Global Covid-19 death toll exceeds 1.5 million, cases 6.51mn

The global death toll from Covid-19 pandemic surged past 1.5 million on Friday morning, according to data compiled by Johns Hopkins University (JHU).

The global caseload stood at 6.51 million with the US recording most cases (14,124,678).
Coronavirus cases were first reported in China in December last year and it was declared a pandemic in March.
Death toll in the US has reached 276,148 and health experts warn that cases in the county could rise further.
In neighbouring India, the number of cases neared 1 million (9,534,964) with 138,648 deaths, the JHU data showed.
Bangladesh, which reported its first cases on March 8 and the first death on March 18, has seen a spike in cases in recent days. On Thursday, the health authorities reported 2,316.
The country also recorded 35 more coronavirus-related deaths, pushing the fatalities to 6,748.
A study by the UNDP warned that an additional 207 million could be pushed into extreme poverty. UN economists said the pandemic is likely to cause the worst economic crisis in decades among least developed countries.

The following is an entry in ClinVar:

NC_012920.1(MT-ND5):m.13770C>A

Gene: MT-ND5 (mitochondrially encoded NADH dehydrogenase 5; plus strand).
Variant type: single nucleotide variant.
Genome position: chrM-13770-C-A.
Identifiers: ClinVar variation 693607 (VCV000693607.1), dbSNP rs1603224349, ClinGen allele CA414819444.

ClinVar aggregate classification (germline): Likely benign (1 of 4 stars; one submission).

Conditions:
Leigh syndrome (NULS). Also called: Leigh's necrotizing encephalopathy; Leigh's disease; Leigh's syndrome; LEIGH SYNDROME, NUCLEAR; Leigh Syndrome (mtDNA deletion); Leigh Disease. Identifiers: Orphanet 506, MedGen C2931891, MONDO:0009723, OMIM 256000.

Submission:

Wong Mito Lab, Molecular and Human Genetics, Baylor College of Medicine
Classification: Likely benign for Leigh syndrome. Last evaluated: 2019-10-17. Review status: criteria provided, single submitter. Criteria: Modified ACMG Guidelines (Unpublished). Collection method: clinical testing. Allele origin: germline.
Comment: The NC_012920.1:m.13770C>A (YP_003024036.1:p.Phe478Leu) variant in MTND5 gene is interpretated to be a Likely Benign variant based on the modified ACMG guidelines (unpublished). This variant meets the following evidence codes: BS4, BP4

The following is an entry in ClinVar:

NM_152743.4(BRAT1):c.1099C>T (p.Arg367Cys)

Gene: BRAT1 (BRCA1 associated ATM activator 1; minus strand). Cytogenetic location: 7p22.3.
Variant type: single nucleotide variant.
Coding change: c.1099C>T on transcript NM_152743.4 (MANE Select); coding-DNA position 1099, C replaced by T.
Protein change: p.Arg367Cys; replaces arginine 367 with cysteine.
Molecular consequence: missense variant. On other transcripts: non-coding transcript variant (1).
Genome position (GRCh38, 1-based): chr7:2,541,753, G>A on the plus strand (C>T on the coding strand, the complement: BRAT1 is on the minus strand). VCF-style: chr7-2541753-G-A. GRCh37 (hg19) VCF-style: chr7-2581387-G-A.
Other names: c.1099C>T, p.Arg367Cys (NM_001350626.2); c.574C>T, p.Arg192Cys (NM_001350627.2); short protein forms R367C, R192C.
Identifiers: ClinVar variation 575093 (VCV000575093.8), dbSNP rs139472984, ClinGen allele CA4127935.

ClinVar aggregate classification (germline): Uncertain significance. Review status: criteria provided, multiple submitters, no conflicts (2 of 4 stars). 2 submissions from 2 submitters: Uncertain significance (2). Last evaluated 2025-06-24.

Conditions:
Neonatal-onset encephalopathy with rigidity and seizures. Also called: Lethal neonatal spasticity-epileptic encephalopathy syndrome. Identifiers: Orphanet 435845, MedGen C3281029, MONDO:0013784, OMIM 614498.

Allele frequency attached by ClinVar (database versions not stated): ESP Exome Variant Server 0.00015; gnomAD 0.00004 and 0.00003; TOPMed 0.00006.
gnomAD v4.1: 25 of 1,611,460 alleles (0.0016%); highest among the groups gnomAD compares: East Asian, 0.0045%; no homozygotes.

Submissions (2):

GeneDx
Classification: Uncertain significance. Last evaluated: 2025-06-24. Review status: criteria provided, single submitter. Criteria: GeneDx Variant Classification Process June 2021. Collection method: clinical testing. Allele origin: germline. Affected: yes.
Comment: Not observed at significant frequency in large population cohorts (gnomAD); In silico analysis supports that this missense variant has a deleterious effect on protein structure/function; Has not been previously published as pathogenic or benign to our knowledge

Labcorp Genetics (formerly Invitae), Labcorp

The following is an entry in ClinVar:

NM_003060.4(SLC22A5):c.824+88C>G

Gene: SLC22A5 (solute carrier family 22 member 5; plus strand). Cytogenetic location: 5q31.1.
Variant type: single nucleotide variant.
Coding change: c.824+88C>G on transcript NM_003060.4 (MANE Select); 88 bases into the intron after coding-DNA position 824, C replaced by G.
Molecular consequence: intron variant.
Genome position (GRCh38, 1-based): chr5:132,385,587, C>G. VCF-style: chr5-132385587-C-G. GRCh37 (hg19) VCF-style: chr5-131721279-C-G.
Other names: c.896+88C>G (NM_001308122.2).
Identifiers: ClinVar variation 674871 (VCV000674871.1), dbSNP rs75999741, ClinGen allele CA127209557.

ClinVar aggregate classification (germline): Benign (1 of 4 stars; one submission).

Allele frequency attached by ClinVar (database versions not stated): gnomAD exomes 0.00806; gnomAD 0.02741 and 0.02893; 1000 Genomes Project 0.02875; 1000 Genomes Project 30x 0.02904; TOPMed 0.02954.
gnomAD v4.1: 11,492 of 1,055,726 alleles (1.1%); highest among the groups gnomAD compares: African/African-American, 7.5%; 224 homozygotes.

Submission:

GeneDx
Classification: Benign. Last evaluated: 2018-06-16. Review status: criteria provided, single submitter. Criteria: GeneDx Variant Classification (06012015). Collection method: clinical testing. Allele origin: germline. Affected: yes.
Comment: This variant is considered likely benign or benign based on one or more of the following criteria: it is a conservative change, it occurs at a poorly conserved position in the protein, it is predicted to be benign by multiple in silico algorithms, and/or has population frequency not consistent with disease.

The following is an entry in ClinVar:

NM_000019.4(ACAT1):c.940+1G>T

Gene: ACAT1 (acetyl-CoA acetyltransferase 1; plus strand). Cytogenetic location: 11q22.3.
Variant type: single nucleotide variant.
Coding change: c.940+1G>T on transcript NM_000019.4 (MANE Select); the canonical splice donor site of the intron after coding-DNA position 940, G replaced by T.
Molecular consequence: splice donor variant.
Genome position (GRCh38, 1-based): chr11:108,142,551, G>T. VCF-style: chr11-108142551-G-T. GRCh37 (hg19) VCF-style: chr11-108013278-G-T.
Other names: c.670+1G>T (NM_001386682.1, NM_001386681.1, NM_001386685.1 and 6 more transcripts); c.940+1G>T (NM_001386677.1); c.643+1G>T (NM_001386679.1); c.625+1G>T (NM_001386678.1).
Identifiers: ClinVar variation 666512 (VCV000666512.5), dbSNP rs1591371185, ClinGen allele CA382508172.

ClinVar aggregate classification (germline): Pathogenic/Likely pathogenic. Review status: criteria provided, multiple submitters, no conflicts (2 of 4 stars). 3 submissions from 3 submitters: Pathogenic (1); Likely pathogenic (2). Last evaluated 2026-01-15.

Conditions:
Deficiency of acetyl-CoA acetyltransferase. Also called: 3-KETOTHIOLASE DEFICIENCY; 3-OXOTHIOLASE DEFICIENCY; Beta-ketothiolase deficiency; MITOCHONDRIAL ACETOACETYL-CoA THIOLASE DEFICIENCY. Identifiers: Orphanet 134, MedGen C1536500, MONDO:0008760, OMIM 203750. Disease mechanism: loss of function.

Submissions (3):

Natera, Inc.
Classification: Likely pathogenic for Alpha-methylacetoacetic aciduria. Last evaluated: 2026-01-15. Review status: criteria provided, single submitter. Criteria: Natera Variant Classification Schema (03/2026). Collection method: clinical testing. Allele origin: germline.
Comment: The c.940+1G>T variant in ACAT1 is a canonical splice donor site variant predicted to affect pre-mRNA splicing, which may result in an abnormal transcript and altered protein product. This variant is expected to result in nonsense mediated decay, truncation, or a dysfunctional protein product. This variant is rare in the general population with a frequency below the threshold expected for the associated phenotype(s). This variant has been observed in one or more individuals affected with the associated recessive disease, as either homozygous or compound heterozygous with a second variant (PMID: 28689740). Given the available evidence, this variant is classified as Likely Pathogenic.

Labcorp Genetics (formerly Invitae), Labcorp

Coronavirus vaccines are being developed. Pfizer and BioNTech last week said they won permission for emergency use of their vaccine in Britain, the world’s first coronavirus shot that’s backed by rigorous science.
The US and the European Union are also vetting the Pfizer shot along with a similar vaccine made by competitor Moderna Inc.
But for Bangladesh, availing of benefits from the two vaccines is a big challenge due to its existing poor cold chain.
Last week, the Cabinet Committee on Economic Affairs approved in principle a proposal of the Health Services Division to procure Covid-19 vaccine directly from any organisation through negotiations without following any bidding process.
The government has said that it will initially provide 30 million free doses of vaccine to the citizens of the country selecting the recipients following the protocol of the World Health Organisation.
It plans to procure the doses of Oxford-AtraZeneca vaccine from the Serum Institute of India. – AP/UNB